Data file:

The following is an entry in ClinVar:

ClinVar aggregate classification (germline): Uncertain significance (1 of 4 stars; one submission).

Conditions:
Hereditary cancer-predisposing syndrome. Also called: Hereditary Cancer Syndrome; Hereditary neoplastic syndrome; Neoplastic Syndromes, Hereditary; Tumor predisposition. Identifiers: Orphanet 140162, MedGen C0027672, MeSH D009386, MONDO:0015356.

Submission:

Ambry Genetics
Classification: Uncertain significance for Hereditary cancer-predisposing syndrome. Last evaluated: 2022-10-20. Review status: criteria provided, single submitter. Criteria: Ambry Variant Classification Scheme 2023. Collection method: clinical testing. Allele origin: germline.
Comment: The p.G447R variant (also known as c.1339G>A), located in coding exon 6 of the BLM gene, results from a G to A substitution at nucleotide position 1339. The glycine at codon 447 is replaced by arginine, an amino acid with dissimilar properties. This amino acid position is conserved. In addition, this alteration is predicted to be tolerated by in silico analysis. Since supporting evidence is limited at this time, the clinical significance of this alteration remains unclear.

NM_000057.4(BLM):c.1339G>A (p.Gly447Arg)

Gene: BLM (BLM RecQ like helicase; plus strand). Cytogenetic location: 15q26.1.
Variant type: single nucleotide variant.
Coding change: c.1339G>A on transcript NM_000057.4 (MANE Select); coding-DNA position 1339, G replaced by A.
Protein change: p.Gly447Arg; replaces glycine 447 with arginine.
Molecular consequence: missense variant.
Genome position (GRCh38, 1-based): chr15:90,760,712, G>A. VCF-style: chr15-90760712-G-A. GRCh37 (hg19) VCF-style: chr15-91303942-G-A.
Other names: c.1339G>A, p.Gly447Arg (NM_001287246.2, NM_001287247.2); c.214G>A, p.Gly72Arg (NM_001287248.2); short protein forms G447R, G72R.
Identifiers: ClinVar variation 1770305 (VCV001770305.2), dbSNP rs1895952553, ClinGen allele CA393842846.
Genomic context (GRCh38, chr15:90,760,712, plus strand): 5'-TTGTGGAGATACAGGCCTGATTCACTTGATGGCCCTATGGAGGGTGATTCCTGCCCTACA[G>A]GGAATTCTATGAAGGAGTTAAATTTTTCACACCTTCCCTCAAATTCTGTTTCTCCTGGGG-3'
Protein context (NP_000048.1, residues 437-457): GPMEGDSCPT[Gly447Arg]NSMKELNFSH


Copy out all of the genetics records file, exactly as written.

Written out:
The following is an entry in ClinVar:

ClinVar aggregate classification (germline): Uncertain significance (1 of 4 stars; one submission).

Conditions:
Hereditary cancer-predisposing syndrome. Also called: Hereditary Cancer Syndrome; Hereditary neoplastic syndrome; Neoplastic Syndromes, Hereditary; Tumor predisposition. Identifiers: Orphanet 140162, MedGen C0027672, MeSH D009386, MONDO:0015356.

Submission:

Ambry Genetics
Classification: Uncertain significance for Hereditary cancer-predisposing syndrome. Last evaluated: 2022-10-20. Review status: criteria provided, single submitter. Criteria: Ambry Variant Classification Scheme 2023. Collection method: clinical testing. Allele origin: germline.
Comment: The p.G447R variant (also known as c.1339G>A), located in coding exon 6 of the BLM gene, results from a G to A substitution at nucleotide position 1339. The glycine at codon 447 is replaced by arginine, an amino acid with dissimilar properties. This amino acid position is conserved. In addition, this alteration is predicted to be tolerated by in silico analysis. Since supporting evidence is limited at this time, the clinical significance of this alteration remains unclear.

NM_000057.4(BLM):c.1339G>A (p.Gly447Arg)

Gene: BLM (BLM RecQ like helicase; plus strand). Cytogenetic location: 15q26.1.
Variant type: single nucleotide variant.
Coding change: c.1339G>A on transcript NM_000057.4 (MANE Select); coding-DNA position 1339, G replaced by A.
Protein change: p.Gly447Arg; replaces glycine 447 with arginine.
Molecular consequence: missense variant.
Genome position (GRCh38, 1-based): chr15:90,760,712, G>A. VCF-style: chr15-90760712-G-A. GRCh37 (hg19) VCF-style: chr15-91303942-G-A.
Other names: c.1339G>A, p.Gly447Arg (NM_001287246.2, NM_001287247.2); c.214G>A, p.Gly72Arg (NM_001287248.2); short protein forms G447R, G72R.
Identifiers: ClinVar variation 1770305 (VCV001770305.2), dbSNP rs1895952553, ClinGen allele CA393842846.
Genomic context (GRCh38, chr15:90,760,712, plus strand): 5'-TTGTGGAGATACAGGCCTGATTCACTTGATGGCCCTATGGAGGGTGATTCCTGCCCTACA[G>A]GGAATTCTATGAAGGAGTTAAATTTTTCACACCTTCCCTCAAATTCTGTTTCTCCTGGGG-3'
Protein context (NP_000048.1, residues 437-457): GPMEGDSCPT[Gly447Arg]NSMKELNFSH